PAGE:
Track 1: Clinical Science and bio-medical innovations, technologies and responses
This track will cover bio-medical innovations, technologies and responses in the diagnosis, treatment and prevention of HIV & AIDS. It will explore HIV vaccines, PREP, microbicides, diagnostic tools, cure strategies and clinical care models. It will also explore complementary medicines, HIV co-infections, HIV co-morbidities, immunology/virology related isses, HIV transmission, viral fitness and the role of host factors and host genetics. The roles/supports that government, third-party sector organizations, funders, donors, community-based organizations and civil society at large can collaboratively play in fast-tracking clinical and biomedical advances will also be explored.
Track 2: Possibilities and limits of big data - Epidemiology, mathematical modelling & Surveillance
Track 2 cover latest strategic information, research, debates, dialogues and projections on the epidemiology of HIV. Surveillance on hotspots and reaching epidemic control will be highlighted. Technological advances in mathematical modelling critical for accurately determining effective interventions that can reduce HIV transmission and incidence will be aired. Further, it will forecast the healthcare needs and interventions for those living with or affected by HIV. The track will review innovative models that can improve health outcomes especially for women, girls and adolescents in high-burden contexts.
Track 3: Implementation science: Technologies, innovations and methods for scaling up effective interventions
This track will explore lessons learned from innovative models of HIV prevention, care and retention in treatment. The track will profile effective service provision models i.e. innovative models designed for resources constrained setting or designed with the National Health Insurance in mind. The track will also focus on the use of innovative technology solutions (mobile devices, phone apps, social media, online platforms, podcasts, chatbots, etc.) in prevention, linkage-to-care, and retention-in-care. This track will also explore community-led interventions/approaches for involvement of marginalized and vulnerable communities (women, youth, people who inject drugs, men who have sex with men and sex workers).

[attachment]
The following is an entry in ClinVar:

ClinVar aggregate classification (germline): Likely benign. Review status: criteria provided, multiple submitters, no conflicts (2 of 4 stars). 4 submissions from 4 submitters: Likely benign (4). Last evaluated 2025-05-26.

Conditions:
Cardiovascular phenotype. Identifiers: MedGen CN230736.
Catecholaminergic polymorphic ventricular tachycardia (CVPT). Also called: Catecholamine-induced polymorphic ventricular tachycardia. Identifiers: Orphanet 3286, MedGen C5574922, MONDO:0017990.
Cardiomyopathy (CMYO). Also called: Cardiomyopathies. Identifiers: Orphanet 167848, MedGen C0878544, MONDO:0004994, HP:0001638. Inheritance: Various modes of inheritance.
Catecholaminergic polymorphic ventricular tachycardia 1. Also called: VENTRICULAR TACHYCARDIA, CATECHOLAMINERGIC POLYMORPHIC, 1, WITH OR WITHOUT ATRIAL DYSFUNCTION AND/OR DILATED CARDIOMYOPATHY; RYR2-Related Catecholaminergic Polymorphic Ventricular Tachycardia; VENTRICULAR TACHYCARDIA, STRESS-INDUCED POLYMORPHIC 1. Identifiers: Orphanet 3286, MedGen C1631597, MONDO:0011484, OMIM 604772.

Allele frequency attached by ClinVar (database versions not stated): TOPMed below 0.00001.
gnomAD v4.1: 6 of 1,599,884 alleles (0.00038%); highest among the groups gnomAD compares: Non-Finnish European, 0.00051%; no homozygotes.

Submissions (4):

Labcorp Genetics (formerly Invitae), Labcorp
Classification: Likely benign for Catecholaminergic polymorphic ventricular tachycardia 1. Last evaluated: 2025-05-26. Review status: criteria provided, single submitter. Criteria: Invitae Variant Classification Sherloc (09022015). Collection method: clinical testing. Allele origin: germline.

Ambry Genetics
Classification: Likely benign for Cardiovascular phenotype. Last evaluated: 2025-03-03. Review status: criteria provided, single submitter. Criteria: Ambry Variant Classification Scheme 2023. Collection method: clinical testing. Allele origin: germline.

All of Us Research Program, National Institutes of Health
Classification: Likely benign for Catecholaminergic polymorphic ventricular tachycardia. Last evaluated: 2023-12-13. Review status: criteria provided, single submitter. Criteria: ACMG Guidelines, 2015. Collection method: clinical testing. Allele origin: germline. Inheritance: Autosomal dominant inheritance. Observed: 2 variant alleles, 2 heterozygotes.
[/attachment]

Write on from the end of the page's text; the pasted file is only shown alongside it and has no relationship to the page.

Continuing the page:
Track 4: Social drivers of the epidemic: Society, race, class, culture, stigma, violence, diversity and challenges
This track will cover contemporary issues facing both individuals and society. It will focus on the social, structural, economic and personal aspects of HIV & AIDS that can act as barriers in reaching national, regional and global HIV & AIDS targets. This track will explore innovative approaches, technologies, and social networks. It will address issues such as poverty, race, class and gender and seek ways that can lead sustained social change. It will also critically evaluate interventions, targets and programmes that have been initiated by donors, the state and communities and assess what has made these to be successful or to fail or stagnate. It is the track that offers a critical lens to the epidemic and the societies and communities in which it is lodged. It will offer critiques of the bio medical interventions and seek ways in which social sciences can influence the success of bio medical interventions and create more effective partnerships. It will seek to inject new insights into how social aspects of HIV and AIDS may be more critically and effectively understood and implemented.
Track 5: Social Justice: Relationships and power – community, policies, laws, health systems, human rights, donor agencies and the state
This track will explore social, political, policy, economic and health systems issues that support or hinder the attainment of social justice in the HIV & AIDS field. It will focus on human rights, legal and policy reforms and advocacy that can influence social and political environments to secure rights, dignity and care for PLWHA as well as to address ongoing HIV stigma. discrimination and stigma against the LGBTIQ communities and access to services. The track will also explore what counts as evidence in seeking to secure Human Rights, diverse services and interventions and changes in policies as well as effective advocacy and activism.